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Third on list of longest non-stop, non-commercial powered aircraft's flights is January 10–11, 1962 flight on Boeing B-52H Stratofortress made by major Clyde P. Evely and crew. Can anyone provide any details about this flight?

Wikipedia says, that it was a flight from Japan (Okinawa) to Spain, via Tokyo, Seattle, Fort Worth, Washington and Azores. I'm especially interested in knowing, why that way? Most (all) of today commercial flights are flying Europe to Japan / Far East the opposite way, that is through Asia.

Is there any source of information, why did that flight took the longer route? Was that specially made to break the world record or was there any other circumstances to take such decision?

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    $\begingroup$ Would that shorter route have been overflying the USSR and/or the PRC? In 1962, a B-52 doing that might have been poorly received... $\endgroup$ – Ralph J May 22 '15 at 11:30
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    $\begingroup$ relevant: aviation.stackexchange.com/questions/14920 $\endgroup$ – Federico May 22 '15 at 11:32
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    $\begingroup$ The B52 was not going to go that far without mid-air refueling, that route ensured that there was mid-air refueling available, and plenty of friendly places to land in case of trouble. $\endgroup$ – GdD May 22 '15 at 12:34
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    $\begingroup$ @NigelHarper It's also a little easier to get permission to fly a passenger airliner over another nation than it is to get permission to fly a B-52 over it... $\endgroup$ – reirab May 24 '15 at 7:21
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    $\begingroup$ @reirab Exactly. And if it was only just possible to get permission for commercial flights to overfly the USSR in 1991 it shows just how impossible it would've been to get the same for military craft 30 years previously. $\endgroup$ – Nigel Harper May 24 '15 at 7:30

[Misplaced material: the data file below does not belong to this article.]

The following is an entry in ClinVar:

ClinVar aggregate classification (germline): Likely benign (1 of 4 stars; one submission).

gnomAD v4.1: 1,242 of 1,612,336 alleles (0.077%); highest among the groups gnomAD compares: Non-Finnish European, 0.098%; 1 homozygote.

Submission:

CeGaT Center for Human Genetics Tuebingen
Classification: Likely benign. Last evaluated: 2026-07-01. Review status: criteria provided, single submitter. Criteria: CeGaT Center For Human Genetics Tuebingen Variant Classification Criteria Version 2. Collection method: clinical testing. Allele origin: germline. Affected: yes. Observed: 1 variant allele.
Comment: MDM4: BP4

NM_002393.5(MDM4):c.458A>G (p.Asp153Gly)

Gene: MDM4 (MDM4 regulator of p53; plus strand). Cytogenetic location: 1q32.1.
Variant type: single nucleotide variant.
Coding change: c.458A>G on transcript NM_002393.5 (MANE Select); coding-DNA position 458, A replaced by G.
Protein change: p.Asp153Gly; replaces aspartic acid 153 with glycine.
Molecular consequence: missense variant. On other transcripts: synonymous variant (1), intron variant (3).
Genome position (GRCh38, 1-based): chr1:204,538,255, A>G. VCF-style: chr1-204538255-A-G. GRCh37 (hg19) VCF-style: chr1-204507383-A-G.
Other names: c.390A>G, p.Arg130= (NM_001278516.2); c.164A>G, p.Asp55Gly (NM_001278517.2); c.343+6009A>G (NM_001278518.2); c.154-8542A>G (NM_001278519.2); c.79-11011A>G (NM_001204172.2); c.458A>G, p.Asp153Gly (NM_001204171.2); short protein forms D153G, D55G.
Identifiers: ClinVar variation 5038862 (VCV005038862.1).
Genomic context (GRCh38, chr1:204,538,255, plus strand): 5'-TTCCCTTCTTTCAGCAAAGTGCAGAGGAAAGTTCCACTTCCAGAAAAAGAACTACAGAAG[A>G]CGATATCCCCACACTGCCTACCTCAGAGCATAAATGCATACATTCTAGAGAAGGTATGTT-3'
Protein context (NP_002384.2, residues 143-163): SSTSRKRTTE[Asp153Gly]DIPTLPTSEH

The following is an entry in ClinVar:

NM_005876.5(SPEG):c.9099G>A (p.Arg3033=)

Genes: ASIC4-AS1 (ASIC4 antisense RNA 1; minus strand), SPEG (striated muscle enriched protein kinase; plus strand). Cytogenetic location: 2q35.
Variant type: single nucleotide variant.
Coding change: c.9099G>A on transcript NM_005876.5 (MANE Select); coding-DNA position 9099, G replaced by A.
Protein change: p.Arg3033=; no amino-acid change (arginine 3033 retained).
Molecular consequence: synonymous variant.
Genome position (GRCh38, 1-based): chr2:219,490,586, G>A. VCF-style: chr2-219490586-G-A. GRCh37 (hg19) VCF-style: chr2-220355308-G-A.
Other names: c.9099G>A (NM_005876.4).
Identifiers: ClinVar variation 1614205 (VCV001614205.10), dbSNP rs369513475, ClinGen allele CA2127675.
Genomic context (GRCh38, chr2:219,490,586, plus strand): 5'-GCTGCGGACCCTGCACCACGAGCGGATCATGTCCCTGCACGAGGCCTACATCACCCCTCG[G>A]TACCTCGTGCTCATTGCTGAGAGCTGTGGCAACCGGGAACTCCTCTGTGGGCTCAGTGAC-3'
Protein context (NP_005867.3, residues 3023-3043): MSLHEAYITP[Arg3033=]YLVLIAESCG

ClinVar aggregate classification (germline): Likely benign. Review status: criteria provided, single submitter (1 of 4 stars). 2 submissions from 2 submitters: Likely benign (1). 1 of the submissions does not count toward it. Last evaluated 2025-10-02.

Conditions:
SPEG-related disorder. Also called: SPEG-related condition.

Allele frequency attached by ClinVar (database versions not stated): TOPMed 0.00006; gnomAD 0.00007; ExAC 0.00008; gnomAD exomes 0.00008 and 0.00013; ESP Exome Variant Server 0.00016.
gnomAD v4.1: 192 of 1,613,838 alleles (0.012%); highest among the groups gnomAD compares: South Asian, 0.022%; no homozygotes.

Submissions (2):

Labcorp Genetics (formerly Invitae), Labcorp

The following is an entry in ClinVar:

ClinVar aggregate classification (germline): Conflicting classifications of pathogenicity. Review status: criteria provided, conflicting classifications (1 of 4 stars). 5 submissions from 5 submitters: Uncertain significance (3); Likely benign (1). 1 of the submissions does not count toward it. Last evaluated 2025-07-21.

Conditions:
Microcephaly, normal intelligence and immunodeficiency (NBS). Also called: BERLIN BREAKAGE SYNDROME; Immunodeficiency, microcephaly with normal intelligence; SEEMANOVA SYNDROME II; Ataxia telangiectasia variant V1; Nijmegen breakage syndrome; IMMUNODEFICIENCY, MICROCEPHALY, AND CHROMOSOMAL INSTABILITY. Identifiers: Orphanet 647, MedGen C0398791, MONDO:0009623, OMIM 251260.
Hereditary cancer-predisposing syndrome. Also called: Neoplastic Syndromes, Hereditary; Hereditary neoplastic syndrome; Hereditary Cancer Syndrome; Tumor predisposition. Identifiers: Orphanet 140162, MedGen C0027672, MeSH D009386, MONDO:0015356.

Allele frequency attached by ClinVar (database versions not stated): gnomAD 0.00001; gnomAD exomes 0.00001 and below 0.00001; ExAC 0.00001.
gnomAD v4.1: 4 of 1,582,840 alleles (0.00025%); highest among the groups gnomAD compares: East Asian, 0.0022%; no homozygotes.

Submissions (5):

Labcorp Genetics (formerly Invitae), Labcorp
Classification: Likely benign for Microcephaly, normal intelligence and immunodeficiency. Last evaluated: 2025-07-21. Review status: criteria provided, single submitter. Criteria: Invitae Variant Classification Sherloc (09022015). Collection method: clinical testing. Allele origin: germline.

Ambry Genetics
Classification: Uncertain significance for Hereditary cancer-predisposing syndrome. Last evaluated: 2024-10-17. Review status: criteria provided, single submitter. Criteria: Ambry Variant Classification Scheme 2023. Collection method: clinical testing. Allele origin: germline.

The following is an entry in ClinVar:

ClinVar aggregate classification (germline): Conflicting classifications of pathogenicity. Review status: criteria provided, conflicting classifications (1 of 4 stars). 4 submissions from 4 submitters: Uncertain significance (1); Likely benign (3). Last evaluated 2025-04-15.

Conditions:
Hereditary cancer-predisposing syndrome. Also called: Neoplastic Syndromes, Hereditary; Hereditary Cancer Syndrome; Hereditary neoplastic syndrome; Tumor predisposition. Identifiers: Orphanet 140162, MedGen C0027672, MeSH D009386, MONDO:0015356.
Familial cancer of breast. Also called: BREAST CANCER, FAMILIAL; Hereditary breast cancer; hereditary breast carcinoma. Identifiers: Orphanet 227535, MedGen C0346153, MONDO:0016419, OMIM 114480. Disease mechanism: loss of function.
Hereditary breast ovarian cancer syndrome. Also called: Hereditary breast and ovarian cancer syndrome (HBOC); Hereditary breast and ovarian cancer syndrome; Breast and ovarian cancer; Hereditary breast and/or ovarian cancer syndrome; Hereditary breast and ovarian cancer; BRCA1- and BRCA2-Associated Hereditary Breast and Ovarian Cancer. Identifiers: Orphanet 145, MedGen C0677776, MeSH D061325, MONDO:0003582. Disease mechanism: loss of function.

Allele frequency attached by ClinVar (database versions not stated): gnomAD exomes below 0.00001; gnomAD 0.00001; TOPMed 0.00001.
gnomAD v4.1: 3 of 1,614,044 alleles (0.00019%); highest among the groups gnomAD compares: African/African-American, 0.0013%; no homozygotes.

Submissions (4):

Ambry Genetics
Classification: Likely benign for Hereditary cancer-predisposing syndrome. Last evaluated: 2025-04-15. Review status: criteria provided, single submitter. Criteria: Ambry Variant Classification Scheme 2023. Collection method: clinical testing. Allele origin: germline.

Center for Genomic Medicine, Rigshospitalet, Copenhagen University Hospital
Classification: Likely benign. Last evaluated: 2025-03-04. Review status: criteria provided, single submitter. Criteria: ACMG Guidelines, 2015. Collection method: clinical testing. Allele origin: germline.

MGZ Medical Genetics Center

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The B-52 Stratofortress is a military jet, and specifically a US military jet, which if flown over USSR was very much in risk of being harmed. Thus, it was an intelligent decision to follow a longer route, rather than being a victim of ongoing cold war, following the longer route could have also helped the crew in achieving the longest flight record. Secondly, the B-52 did not have a very good history even before 1962, thus taking precautions was a necessity for the crew, and they did this by choosing to fly over more helpful nations. Also, aviation was not developed very much in Asia back in 1962 with very few strips of a large distance, to be used in case of emergency.

For more information, you may refer this and this!

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  • $\begingroup$ The B-52 is a military jet. It's still very much in service today. It's one of the longest-serving military aircraft in history, especially for a jet. $\endgroup$ – reirab May 24 '15 at 7:23
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    $\begingroup$ Saying that the B-52 would have been at risk of being harmed if it overflew the USSR is something of an understatement. Doing that might have started World War III. $\endgroup$ – David Richerby May 24 '15 at 13:24
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    $\begingroup$ Okay , then as @RalphJ says, it would at least have been poorly received. $\endgroup$ – anshabhi May 24 '15 at 18:02

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